2. Luis Posada Carriles

The U.S. has long seen Latin America as its backyard, and has carried out vicious policies aimed at stopping the region from carrying out economic policies that run counter to U.S. elite and corporate interests. And the U.S. government has long used Latin American operatives to do dirty work in the service of U.S. interests.

Luis Posada Carriles is one of those men. Carriles is a Cuban-born Venezuelan citizen and a staunch anti-communist. Trained by the CIA at the infamous School of the Americas in the 1960s, Carriles went on to carry out spectacular acts of terrorism against Cuba.

Carriles left Cuba after taking part in the ill-fated CIA-backed Bay of Pigs invasion, a plan by the U.S. to use Cuban exiles to overthrow Castro in 1961. In 1968, he became a high-level Venezuelan intelligence official. He left the intelligence service in 1974.

In 1976, a Cuban commercial airliner exploded, killing 73 people. Carriles, who had been on the CIA’s payroll until three months before the bombing, has been described as being “up to his eyeballs” in planning the attack, in the words of a former FBI agent. He was detained by Venezuela in the aftermath of the attack, but escaped after nine years of imprisonment. Carriles went on to assist the contras, the CIA-financed rebels fighting a brutal war against the Nicaraguan government.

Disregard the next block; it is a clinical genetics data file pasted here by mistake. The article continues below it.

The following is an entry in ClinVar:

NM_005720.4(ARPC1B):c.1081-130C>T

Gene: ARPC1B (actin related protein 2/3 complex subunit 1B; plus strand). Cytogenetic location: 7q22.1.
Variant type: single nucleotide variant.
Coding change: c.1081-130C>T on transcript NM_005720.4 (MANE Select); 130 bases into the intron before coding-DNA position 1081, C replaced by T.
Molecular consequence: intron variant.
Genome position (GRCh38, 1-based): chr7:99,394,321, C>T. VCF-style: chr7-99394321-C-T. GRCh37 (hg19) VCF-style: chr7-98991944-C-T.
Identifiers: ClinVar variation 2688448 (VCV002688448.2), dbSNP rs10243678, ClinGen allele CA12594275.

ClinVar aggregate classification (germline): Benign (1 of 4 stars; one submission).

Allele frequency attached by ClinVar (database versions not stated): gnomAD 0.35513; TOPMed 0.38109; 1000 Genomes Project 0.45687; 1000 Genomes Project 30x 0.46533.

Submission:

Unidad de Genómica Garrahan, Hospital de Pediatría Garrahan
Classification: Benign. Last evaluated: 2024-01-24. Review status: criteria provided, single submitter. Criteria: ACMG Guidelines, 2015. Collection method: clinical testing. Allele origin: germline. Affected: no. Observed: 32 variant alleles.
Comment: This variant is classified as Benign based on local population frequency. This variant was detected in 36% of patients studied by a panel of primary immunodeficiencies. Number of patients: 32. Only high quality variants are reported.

The CIA-financed operative wasn’t done with his exploits against the Cuban government. In 1997, Carriles orchestrated a bombing in Cuba that killed an Italian man. He admitted his involvement in an interview with a New York Times reporter, telling her “the Italian was in the wrong place at the wrong time, but I sleep like a baby.”

But it’s his 1976 bombing of the Cuban airliner the Venezuelan government wants to try him for. Documents obtained by George Washington University’s National Security Archive leave “no doubt that Posada [Carriles] has been one of the world's most unremitting purveyors of terrorist violence,” as Peter Kornbluh, the Cuba documents director at the National Security Archive, put it.